Kevin Epps, Documentary Filmmaker, Released After Arrest

San Francisco filmmaker Kevin Epps was arrested for a homicide in Glen Park but has since been released (Photo: Kevin Epps/Facebook)

UPDATE: San Francisco filmmaker Kevin Epps will not be charged in the fatal shooting of a man in his Glen Park home. The district attorney’s office tells KQED "There is insufficient evidence to charge the case at this time. The case remains under investigation."

A video was posted to Epps' Instagram feed Wednesday morning, tagged God is great #freshout , let me live. Blacklivesmatter#kevinepps I love my kids #kamaridakid @musicallytied. In the video, Epps can be heard to say "Man, it's good to be out. This is a blessing."

San Francisco police arrested Epps in connection with a fatal shooting in the Glen Park neighborhood Monday afternoon.

Paramedics who responded to the scene declared the victim, a man in his 40s, dead by gunshot. Neither the SFPD nor the Coroner’s office has identified the man, but the victim’s son, Marcus Polk, Jr, told NBC Bay Area it was his dad and that the two men, Polk, Sr. and Epps, argued before the shooting.  CBS reported Epps is married to the woman Marcus Polk, Sr, used to be married to.

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While the details of what happened Monday are still unclear, friends of Epps have been tweeting in sympathy.

Epps rose to fame in 2003 after producing and directing the documentary Straight Outta Hunters Point The critically acclaimed film focused on the gang life and violence in one of San Francisco's roughest neighborhoods. He followed it in 2014 with Straight Outta Hunters Point 2.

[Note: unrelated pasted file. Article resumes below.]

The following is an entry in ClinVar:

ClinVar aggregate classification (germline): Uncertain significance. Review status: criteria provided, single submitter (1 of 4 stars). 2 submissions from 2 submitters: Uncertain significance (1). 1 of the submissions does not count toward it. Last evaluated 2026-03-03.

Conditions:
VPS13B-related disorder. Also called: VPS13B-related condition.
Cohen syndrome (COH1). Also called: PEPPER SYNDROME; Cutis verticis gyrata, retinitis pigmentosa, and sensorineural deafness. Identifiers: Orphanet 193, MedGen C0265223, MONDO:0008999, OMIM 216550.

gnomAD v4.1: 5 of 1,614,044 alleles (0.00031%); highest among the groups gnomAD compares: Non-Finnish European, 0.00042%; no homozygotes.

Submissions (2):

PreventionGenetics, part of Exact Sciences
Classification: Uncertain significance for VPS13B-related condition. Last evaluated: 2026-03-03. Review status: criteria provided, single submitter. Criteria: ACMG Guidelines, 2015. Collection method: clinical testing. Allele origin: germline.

Over the years, Epps became a community activist focused on the African-American experience in the San Francisco Bay Area. His other films include Rap Dreams and The Black Rock AKA Black Alcatraz.

Epps remains best known as an ambassador for the neighborhood he grew up in. In a 2012 interview with SF Weekly, Epps said, "I was able to showcase the film at all these different film festivals and people that would never know about Bayview-Hunters Point could get a view of it."

Rudy Corpuz, Jr, heads the violence prevention program United Playaz, where Epps recently hosted a workshop for teens on entrepreneurship. "Everything he talked about was about growth," Corpuz says. "It was about development. It was about building your spirit."

Corpuz adds he knows Epps to be the kind of guy who would neutralize heated situations, not escalate them. But with so few details available, Corpuz can only wait to find out what really happened.

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